Some Things Coming
Download links and information about Some Things Coming by Delaney Bramlett. This album was released in 1972 and it belongs to Hip Hop/R&B, Soul, Rock, Blues Rock genres. It contains 9 tracks with total duration of 33:28 minutes.
|Genre:||Hip Hop/R&B, Soul, Rock, Blues Rock|
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|1.||Over and Over||2:59|
|3.||Please Accept My Love||3:21|
|4.||Keep It Going||4:26|
|5.||Some Things Coming (Heartbeat)||3:05|
|6.||Down By the Riverside||2:31|
|7.||Sit Right Down||3:04|
|8.||I'm Not Your Lover, I'm Your Lovee||4:31|
|9.||Try a Little Harder||6:11|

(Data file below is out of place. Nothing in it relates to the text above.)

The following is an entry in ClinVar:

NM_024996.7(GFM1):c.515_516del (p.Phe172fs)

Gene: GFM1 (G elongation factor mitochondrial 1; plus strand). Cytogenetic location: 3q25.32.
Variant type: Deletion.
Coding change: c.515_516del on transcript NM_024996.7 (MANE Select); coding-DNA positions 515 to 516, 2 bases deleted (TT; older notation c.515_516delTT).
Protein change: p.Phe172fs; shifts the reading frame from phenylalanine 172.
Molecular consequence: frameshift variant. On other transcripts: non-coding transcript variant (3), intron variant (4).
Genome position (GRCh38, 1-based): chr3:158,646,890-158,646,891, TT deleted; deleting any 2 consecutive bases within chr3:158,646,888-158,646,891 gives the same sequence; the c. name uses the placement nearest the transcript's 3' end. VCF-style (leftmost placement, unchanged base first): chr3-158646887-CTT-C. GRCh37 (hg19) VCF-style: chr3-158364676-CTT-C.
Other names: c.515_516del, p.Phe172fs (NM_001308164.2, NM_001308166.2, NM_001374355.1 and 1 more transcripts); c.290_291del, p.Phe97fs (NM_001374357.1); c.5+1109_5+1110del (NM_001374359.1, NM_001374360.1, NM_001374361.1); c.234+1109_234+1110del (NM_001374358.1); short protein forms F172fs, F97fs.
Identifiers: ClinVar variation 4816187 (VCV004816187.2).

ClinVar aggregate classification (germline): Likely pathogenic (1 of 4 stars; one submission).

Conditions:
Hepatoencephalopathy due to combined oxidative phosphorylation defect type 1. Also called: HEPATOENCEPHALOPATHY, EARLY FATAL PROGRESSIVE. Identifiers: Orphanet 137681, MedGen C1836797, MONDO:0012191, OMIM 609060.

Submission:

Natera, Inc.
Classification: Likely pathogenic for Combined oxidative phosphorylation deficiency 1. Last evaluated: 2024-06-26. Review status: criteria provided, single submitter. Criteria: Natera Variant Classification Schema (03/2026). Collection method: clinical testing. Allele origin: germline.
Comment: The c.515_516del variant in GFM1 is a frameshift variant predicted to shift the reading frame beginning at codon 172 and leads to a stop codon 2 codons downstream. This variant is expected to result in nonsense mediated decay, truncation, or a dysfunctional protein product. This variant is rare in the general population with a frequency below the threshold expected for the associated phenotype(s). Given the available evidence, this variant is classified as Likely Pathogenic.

Delaney & Bonnie Bramlett recorded a handful of albums including the greatest live-to-tape recorded album in the history of rock & roll: Motel Shot. It was done in a single night in a motel room with all manner of guests from Clapton to Gram Parsons crowding the mikes. In addition, there is the joyous and powerful To Bonnie from Delaney. Some Things Coming may not rank quite as high in the pantheon as those, but it does smoke. Some Things Coming issued in 1972, features Bramlett on lead vocals and guitars with a full-on horn section (including Jim Gordon and Jerry Jumonville), Venetta Fields and Clydie King on backing vocals throughout, string arrangements by George Bohannon, percussionist Milt Holland, Ron Grayson on drums, bassist Robert Wilson, and B-3 boss Tim Hedding — the backing chorus is added to on several cuts, with future disco diva Gloria Jones and Shirley Matthews. The material is wide-ranging but always greasy. The opener, the driving, funky Southern soul and gospel of "Over and Over" is revved to rockist hedonism with a splintering, overdriven guitar and a popping bassline dueling to the death with double-time drums and an ambitious horn chart. There's the in-the-pocket ballad "Thank God," which manages to evoke both Ray Charles and '60s Nashville without blowing it. There's gospel-blues of "Please Accept My Love" done in the utterly believable, wanton, pleading singing voice that Leon Russell and Bramlett shared (although Bramlett's range is wider). It gets downright hard and funky on "Keep It Going," a tune that Bramlett co-wrote with Elvin Bishop. This is snaky, voodoo funk at its best. One can hear the Meters and gospel choir meeting on the street corner where Saturday night reluctantly gives way to Sunday morning and the spirits are everywhere duking it out. Add to this the title track, and the album is worth its weight in gold. Bramlett utilizes percussionist Holland with his kalimba, congas, and boatload of hand percussion, and a gospel choir singing in Zulu, taking the innovation of Hugh Masekela and Chisa into the rock and Southern soul idiom. He answers them, line for line, in English. It all flows together until it erupts in razor sharp lead guitar lines; funked out bass and drums, all underscored by the B-3 in the middle eight before it gives way again to the chant. It's stunning, especially considering it's followed here with the traditional "Down by the Riverside," done with so much class you'd swear you were in church, except for that guitar solo. Speaking of which, "Sit Right Down" offers one of the nastiest sounding National Steel bottleneck guitars ever put in front of a mic in a studio. When it's over, the silence is deafening. This is one of those records most people would kill to make, and Bramlett made over half a dozen of them and produced Clapton, taught him to sing, and wrote one of his biggest hits ("Let It Rain"), yet remains an all-but-forgotten artist. This one is strictly all-kill, no-filler.